Submission + - Surgery Museum Makes You Grateful for Any Modern H (wired.com)

Xerfas writes: Granddads would have you believe things were better in the good ol' days, but a short stroll through the International Museum of Surgical Science in Chicago makes liars of them all.

From graphic paintings of childbirth to a vast collection of often-ghastly tools of the trade, the Surgical Museum is a morbidly fascinating journey into the blood-spattered beginnings of modern medicine. After a look at these hair-raising exhibits, you might remark that while the United States may be in serious need of health care reform, at least we have anesthetics and the germ theory of disease.

Read on for a photo tour of the museum that will make you grateful you weren't sick back when surgeons wielded tools that would make Sweeney Todd blush.

The Military

Submission + - Electro Magnetic aircraft launch system

LifesRoadie writes: The new aircraft carriers currently being developed and built by both the US and UK governments are to include an Electro magnetic aircraft launch systems -'EMALS' replacing the steam / compression launchers, a technology used virtually unchanged for 40 — 50 years.

There is also a history of ship based aircraft launch systems.

Obesa Cantavit
Space

Submission + - NASA developing small nuclear reactor for the moon (nasa.gov)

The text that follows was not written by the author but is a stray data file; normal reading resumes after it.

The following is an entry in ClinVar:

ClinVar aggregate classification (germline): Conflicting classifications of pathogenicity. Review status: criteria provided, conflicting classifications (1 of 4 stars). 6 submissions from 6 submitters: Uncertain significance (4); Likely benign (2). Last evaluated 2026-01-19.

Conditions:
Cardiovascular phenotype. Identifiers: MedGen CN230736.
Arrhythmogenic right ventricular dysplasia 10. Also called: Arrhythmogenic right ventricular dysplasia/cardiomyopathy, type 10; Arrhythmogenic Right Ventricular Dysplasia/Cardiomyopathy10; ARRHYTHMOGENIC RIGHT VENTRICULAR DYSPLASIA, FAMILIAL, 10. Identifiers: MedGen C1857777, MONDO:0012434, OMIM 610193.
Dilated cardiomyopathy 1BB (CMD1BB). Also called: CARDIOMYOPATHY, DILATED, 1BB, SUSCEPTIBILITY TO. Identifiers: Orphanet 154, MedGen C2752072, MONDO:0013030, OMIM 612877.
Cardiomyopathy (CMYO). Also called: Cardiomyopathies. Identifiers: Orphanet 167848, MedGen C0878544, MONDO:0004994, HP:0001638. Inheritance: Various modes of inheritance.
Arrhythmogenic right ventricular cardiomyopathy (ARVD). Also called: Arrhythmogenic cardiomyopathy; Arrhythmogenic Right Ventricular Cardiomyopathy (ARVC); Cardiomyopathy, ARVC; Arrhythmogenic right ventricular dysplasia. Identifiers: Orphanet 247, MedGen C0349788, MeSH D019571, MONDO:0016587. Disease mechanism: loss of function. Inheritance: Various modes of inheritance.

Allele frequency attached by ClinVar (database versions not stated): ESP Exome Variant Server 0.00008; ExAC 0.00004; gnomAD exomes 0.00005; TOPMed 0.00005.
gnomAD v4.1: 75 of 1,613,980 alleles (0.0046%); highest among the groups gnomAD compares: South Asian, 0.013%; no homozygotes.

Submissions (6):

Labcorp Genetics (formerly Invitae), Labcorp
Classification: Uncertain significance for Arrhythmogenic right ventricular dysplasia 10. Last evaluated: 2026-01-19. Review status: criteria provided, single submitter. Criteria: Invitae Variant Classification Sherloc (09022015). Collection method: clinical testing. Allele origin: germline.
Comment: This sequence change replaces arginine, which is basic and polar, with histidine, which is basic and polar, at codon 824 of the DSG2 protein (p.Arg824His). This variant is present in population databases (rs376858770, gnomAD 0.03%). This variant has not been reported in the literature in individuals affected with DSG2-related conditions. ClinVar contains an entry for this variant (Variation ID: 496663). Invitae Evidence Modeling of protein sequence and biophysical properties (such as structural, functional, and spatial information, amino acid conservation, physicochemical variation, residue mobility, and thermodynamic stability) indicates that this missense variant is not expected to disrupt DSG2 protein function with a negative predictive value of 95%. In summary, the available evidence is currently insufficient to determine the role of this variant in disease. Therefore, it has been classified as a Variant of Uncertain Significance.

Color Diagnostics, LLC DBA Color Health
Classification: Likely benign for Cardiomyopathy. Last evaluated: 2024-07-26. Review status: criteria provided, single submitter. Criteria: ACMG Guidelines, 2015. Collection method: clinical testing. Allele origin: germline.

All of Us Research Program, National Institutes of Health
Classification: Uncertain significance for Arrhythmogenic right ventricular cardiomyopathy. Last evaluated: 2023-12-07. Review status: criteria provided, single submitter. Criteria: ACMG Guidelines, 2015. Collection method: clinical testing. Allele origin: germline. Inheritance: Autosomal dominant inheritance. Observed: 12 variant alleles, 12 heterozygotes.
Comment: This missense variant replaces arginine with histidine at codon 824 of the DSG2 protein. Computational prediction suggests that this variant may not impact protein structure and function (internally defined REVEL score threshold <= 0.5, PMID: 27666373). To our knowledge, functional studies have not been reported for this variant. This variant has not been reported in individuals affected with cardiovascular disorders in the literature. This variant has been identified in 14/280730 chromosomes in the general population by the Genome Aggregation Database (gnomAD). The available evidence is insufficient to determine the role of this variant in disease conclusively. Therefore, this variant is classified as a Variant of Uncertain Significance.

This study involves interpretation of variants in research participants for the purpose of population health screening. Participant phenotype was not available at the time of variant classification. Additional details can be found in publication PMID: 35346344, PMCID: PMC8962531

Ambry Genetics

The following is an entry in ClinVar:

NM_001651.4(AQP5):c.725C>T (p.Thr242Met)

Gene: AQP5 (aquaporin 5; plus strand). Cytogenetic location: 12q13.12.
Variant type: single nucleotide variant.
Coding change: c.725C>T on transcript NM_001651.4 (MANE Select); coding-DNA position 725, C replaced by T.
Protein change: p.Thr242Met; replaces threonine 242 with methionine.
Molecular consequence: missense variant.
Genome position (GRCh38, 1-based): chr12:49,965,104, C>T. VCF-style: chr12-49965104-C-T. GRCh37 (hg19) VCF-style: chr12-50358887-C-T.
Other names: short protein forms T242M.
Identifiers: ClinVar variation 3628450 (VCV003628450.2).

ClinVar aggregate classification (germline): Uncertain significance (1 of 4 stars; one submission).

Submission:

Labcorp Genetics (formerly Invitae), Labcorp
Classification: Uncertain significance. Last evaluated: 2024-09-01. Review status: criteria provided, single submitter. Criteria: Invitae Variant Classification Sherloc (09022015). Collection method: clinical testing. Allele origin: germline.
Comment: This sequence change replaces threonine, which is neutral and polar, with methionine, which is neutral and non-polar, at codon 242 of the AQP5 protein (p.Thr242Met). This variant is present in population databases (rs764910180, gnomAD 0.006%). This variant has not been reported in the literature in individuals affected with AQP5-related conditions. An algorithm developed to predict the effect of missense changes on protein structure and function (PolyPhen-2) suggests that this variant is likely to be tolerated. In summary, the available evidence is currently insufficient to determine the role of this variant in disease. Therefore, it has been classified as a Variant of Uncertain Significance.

marshotel writes: NASA astronauts will need power sources when they return to the moon and establish a lunar outpost. NASA engineers are exploring the possibility of nuclear fission to provide the necessary power and taking initial steps toward a non-nuclear technology demonstration of this type of system.
XBox (Games)

Submission + - Carmack - Xbox 360 Starting to Show its (R)AGE (gameplayer.com.au)

SlappingOysters writes: "The differences in PS3 and Xbox 360 hardware capabilities have been debated since the dawn of next-gen, but has the Xbox 360 finally revealed its Achilles heel? John Carmack of id Software states that the PS3 version of the upcoming cross-platform first person shooter RAGE will look better than the Xbox 360 version of the game. This gameplayer article examines whether John Carmack's words are the beginning of the end in the next-gen hardware wars?"
Space

Submission + - SpaceX Receives USAF Operational License (spaceref.com)

FiggyOO writes: "For those of you who witnessed the launch of SpaceX's Falcon 1 rocket, launch 3, you will be glad to hear that SpaceX has received a license to launch from space complex 40 (SLC-40) at Cape Canaveral Air Force Station on the Florida coast. This Launch complex is just south of launch pads 39A and 39B which have been used to launch the space shuttles, and will continue to for a few more years. This launch complex will enable them to launch the much anticipated Falcon 9 rocket which will eventually carry the Dragon capsule. In doing so, SpaceX hopes to fill the void between the end of the shuttle program, and the constellation program.